Very, very gradually you can try to see if he can manage any of this himself.  For example, as PsychoMom used to do, you could let him try to pour his own milk.  Not enough? No problem - just top it off and he can try again tomorrow.  Still can't pour quite enough tomorrow either?  Still no problem.  Can try again the next day. If he still can't do it perfectly on the third try, well, no problem - he just isn't ready yet.

If he is able to pour his own milk, he could try another small challenge - perhaps serving his broccoli.  And after that, maybe he can pick one or two things of a snack.

The trick, I think, is to figure out what the next tiny increment of progress would look like.  It seems like it takes forever, but there's no way to rush it.

I'm not sure what to make of the outbursts over seeing his therapist.  Do you think the t is helping?  If so, I'd require him to continue.  If you're not sure, perhaps you could use longer interval between visits as a bargaining chip.  ("If you are able to attend tomorrow's appt without x,y, z (yelling, whatever), we can see about switching from every week to every 10 days.")  Or maybe that's a terrible idea.

The main thing is, as always, that he needs to eat all his meals and snacks - every day, every meal - and it will seem like you are stuck in this forever. But gradually, oh so gradually, you will get your s back.

Please feel free to ask all the questions you like. That's why we're here. xx

-Torie
 
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"We are angels of hope, of healing, and of light. Darkness flees from us." -YP 
nikki540

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Reply with quote  #6 
Thank you so much for your kind words and advice!
AUSSIEedfamily - I ordered the book from amazon and have located the family guides!
Thanks!
Foodsupport_AUS - I think you're right that my son's opposition to the sessions at the hospital indicate a need for further exposure although the sessions themselves aren't very helpful because of his resistance.
Oddly enough, within a week of refeeding, our son went from isolated and solemn, not wanting to socialize at all, to having at least one friend with him at home for lunch on the days he made it to school (school is a block away and I took a leave from work to be with him) and many friends over after school......this change was immediate and dramatic, which was great! When they weren't around, he was often aggressively fighting eating, hurting himself and needing constant supervision and a safety plan because of his suicidal ideologies. Much of what they said triggered his insecurities but he was social nonetheless. He has continued to be social since then. He started Prozac in June which helped a great deal with aggression and depression. As a result, he has gone from hating me vehemently for feeding him, to tolerating me, to enjoying some time with me - never affection though - but he is a teenager now, afterall! So strange...wonder if anyone else noticed their child going from perfectionist, nothing out of place, first to hand in homework...to messy room, papers all over the place, barely able to follow an instruction to complete a task. Once again, could just be that in the middle of this ED fiasco, my son has also become a teen.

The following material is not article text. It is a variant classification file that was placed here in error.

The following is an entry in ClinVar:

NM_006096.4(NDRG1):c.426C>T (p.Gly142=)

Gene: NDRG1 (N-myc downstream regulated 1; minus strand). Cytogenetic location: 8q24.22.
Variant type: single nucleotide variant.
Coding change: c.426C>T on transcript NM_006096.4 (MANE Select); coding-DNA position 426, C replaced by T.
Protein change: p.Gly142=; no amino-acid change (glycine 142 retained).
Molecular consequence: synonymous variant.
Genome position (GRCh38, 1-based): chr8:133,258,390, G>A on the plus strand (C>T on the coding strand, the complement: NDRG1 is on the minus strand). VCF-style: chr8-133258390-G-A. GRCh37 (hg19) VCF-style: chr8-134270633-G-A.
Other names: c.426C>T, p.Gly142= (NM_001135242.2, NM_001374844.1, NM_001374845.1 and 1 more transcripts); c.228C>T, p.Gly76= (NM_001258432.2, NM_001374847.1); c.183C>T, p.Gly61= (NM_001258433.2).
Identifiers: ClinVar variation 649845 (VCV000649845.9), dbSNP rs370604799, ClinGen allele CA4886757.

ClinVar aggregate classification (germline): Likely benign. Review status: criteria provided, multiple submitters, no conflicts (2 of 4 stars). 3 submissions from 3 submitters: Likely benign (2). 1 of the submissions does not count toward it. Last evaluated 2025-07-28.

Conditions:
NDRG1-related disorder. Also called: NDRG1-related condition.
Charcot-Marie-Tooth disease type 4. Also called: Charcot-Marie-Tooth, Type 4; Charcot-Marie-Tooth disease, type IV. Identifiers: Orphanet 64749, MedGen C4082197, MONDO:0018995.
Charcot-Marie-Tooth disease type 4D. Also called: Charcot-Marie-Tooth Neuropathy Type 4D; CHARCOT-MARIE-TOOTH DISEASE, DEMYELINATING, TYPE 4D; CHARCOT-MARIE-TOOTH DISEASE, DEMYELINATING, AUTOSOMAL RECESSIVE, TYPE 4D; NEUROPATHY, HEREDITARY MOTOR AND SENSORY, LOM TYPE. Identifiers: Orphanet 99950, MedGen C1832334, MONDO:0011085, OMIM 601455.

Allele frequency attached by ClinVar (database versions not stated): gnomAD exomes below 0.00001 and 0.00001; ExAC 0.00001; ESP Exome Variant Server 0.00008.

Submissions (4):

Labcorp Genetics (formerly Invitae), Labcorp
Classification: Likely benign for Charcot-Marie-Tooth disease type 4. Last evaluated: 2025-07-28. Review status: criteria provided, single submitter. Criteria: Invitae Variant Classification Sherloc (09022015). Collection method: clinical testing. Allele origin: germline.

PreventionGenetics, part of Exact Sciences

When I went back to teaching in September, we all thought he was ready to eat lunch on his own. We make his lunch together and he is required to eat it. This went surprisingly well in the beginning to not so good. So we are re evaluating. We will set the refresh button after the holidays. He will have to eat supervised at school if it's too much for him to finish his lunch on his own.
He has eaten most of his fear foods now - still have to introduce things like cake and chocolate bars but he's eaten poutine which was one of his faves before but very scary for him with AN in the picture. He does not eat freely but says he would if he knew that I wasn't going to stuff him with what I already have planned for him to eat. Thanks so much for taking time out for me.
Tooth fairy - you bring up a good point about BMI and whether he's actually weight-restored so my H and I figured it out last night. It's between 20 and 21. I'm thinking this is enough as he doesn't look underweight. Is it possible, he could need more pounds on him?
I will take your advice about every meal, every bite regardless of his pleas - back to LSUYE! Thanks!
MnmomUSA - It's always good to be reminded that food is like medicine. Some of these mantras from months ago have slipped away and I need to re-adopt them. Good to hear your D eats freely....here's to hoping (although 3 years seems like such a long time from now.)
Torie - I had read about the glass of milk idea and used ideas like that to test his readiness. He seemed good to go. It's just that we're experiencing a set-back and it makes me feel sorry for us while instilling a need to bump up supervision and get more help - thus my call for help on this site. I am looking forward to getting my s back - thanks for the tips. :-)
Off to my reading...
Good things to you all and hoping the holidays bring some joy and rest.
Torie

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Reply with quote  #7 
Quote:
Originally Posted by nikki540
Tooth fairy - you bring up a good point about BMI and whether he's actually weight-restored so my H and I figured it out last night. It's between 20 and 21. I'm thinking this is enough as he doesn't look underweight. Is it possible, he could need more pounds on him?


Yes!  Many here (raises hand) have been surprised to find that our Ed-kids needed to gain more weight than anyone thought. xx

-Torie

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"We are angels of hope, of healing, and of light. Darkness flees from us." -YP